This disorder is problematic not only to the suffering person but also to the surrounding ones. Many people, including celebrities, have talked about this, thus easing the taboo around mental health.

4.6. Physical Changes

One of the reasons for stress is physical changes. Sudden drastic shifts in appearance, such as extreme weight gain or loss, facial pigmentation 5due to underlying causes such as puberty, pregnancy, injury, disease, or medications.

Most of the time, a person’s overall well-being is affected by his outlook, and a drastic shift can change others’ opinions surrounding the constant individual denial, rejection, and public shaming may lead to a person’s lowered self-esteem, further leading to stress and anxious feelings.

5. How to Treat Anxiety?

Anxiety is not always associated with mental health disorders; it can be just a medical disorder.  There are many reasons why people have anxiety, but what is important is how we overcome anxiety. Before we start shaming people with anxiety problems.

A person needs to determine whether anxiety is an emotion or something serious before forming any misconceptions. A victim should feel free to discuss, and his friends, family, and relatives should lend an ear, as listening to a living person is much better than burning candles for a dead one and carrying guilt for a lifetime. Awareness of mental health should be a priority as many people tend to ignore mental health; however, mental health is equal to physical health, if not more, as a sound mind and body are interdependent.

Following are a few ways to treat anxiety :

5.1. Adopting a Healthy Lifestyle

Before considering medical treatment options, one should switch to a healthy lifestyle to manage anxiety. Today people are so indulged in their busy schedules that they have forgotten to take care of their health. Working round the clock and meeting deadlines is too stressful and one of the prime reasons for anxiety disorders6.

Adding a few things in your everyday life, such as meditating for some time, doing exercises or yoga in the morning, or going out for a walk a few minutes in the morning coupled with light calisthenics that can relax your mind, bringing out inner positivity.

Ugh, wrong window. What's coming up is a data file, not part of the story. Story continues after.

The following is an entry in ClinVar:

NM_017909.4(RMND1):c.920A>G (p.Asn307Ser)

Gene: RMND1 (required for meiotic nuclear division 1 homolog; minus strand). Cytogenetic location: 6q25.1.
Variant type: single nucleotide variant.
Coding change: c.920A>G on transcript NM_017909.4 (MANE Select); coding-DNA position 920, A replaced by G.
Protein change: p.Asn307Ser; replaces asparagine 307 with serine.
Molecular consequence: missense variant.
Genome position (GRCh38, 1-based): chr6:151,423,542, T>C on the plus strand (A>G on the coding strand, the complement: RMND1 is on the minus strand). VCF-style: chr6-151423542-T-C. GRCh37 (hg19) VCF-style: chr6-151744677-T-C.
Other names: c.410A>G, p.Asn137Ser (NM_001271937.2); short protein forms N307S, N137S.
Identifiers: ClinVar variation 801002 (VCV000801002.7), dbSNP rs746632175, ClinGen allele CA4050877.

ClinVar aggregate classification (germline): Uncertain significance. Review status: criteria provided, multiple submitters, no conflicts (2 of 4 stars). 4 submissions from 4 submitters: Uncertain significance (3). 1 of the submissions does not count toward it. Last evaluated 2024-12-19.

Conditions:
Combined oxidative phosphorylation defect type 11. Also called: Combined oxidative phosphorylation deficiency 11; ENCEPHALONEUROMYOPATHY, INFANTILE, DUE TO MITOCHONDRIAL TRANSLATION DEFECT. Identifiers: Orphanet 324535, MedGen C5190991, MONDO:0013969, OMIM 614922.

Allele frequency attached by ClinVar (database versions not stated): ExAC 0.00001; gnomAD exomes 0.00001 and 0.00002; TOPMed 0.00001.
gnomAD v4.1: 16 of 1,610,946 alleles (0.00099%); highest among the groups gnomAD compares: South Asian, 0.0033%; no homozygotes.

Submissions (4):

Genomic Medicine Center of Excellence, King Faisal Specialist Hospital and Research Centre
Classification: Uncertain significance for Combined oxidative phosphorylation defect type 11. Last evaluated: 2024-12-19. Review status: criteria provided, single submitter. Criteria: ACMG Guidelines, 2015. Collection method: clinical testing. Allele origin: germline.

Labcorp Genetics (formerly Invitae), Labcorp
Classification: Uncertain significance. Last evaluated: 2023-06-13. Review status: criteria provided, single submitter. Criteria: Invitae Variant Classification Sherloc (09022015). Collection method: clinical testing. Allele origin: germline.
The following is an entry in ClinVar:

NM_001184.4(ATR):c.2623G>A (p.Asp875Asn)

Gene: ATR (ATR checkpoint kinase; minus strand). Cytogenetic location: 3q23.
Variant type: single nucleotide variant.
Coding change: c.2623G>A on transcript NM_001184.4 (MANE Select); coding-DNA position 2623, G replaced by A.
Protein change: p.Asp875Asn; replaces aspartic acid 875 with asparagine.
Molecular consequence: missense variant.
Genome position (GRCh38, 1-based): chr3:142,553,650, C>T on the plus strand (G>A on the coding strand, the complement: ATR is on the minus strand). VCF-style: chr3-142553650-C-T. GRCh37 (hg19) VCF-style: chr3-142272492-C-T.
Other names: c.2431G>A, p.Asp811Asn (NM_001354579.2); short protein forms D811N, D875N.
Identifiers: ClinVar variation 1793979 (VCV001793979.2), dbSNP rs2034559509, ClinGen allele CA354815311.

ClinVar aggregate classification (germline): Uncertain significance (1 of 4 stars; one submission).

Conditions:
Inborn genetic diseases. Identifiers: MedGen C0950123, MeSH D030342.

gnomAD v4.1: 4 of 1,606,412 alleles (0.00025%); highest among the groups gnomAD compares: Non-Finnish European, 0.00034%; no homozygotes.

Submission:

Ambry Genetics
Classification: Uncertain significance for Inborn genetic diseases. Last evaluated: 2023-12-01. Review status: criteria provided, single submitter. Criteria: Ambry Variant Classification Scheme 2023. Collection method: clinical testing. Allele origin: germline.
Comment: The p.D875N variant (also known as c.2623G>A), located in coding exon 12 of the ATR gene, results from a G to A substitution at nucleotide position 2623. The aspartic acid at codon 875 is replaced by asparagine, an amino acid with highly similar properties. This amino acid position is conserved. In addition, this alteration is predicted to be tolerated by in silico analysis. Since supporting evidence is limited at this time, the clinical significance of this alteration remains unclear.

Some other remedies are good literature, light music, and engaging in hobby activities like cooking, dancing, and sewing. Apart from this, a person should quit bad habits such as smoking, drinking, consuming alcohol, tobacco, and increased caffeine intake. This will also help to positively manage stress by altering biological psychiatry. Light and homemade food is also an effective tool.

5.2. Regular Sleep

Relaxing is the key. Sleep is the best tool to relax your mind and ease nervousness and increased anxiety. Medical education has already stated the uncountable benefits of taking proper sleep7. Sleeping for at least 8 hours a day is very important as it suppresses the hormones that trigger anxiety, making you feel better.

The psychological review also states that sleeping also increases our concentration and focus. Apart from this, it also repairs the dead cells instilling a healthy metabolism as well as neural correlates, and helps us maintain an overall balance in life.

A woman sleeping on a pillow.
by Andrea Piacquadio// pexels// copyright 2022

The psychological review also states that sleeping also increases our concentration and focus. Apart from this, it also repairs the dead cells instilling a healthy metabolism as well as neural correlates, and helps us maintain an overall balance in life.

5.3. Conveying Your Feelings to Loved Ones

Have a healthy discussion with someone on whether is anxiety an emotion or just a response to certain situations. If yes, sharing our emotions with our near ones will help overcome them. It is a well-accepted fact that when we talk about our troubles and worries with someone our brain relaxes, and we feel a little less stressed. Being around someone we love is also beneficial as talking to them helps in releasing ‘oxytocin’; the ‘feel-good’ hormone that is known to keep the levels of stressful hormones under control.

When we keep things to ourselves, it builds pressure against our hearts and minds like a cloud. However, as a cloud has a limit to carrying vapors and bursts off at a certain point in the form of rain, our mind needs to empty itself of all the anxious feelings; otherwise, it may develop into serious disorders which may be detrimental to physical, mental, social and emotional well being.

5.4. Cognitive Behavioral Therapy

CBT focuses on the emotional processing that leads to the anxiety disorder in the person. It studies the overall series of a person’s thoughts and the connection that has led to the subsequent reactions in the person’s behavior. Then they focus on how the person’s thought process can be changed by releasing his stress. The American Psychiatric Association has also confirmed that this therapy can treat many anxiety disorders. It is even beneficial to treat some other post-traumatic stress disorders also.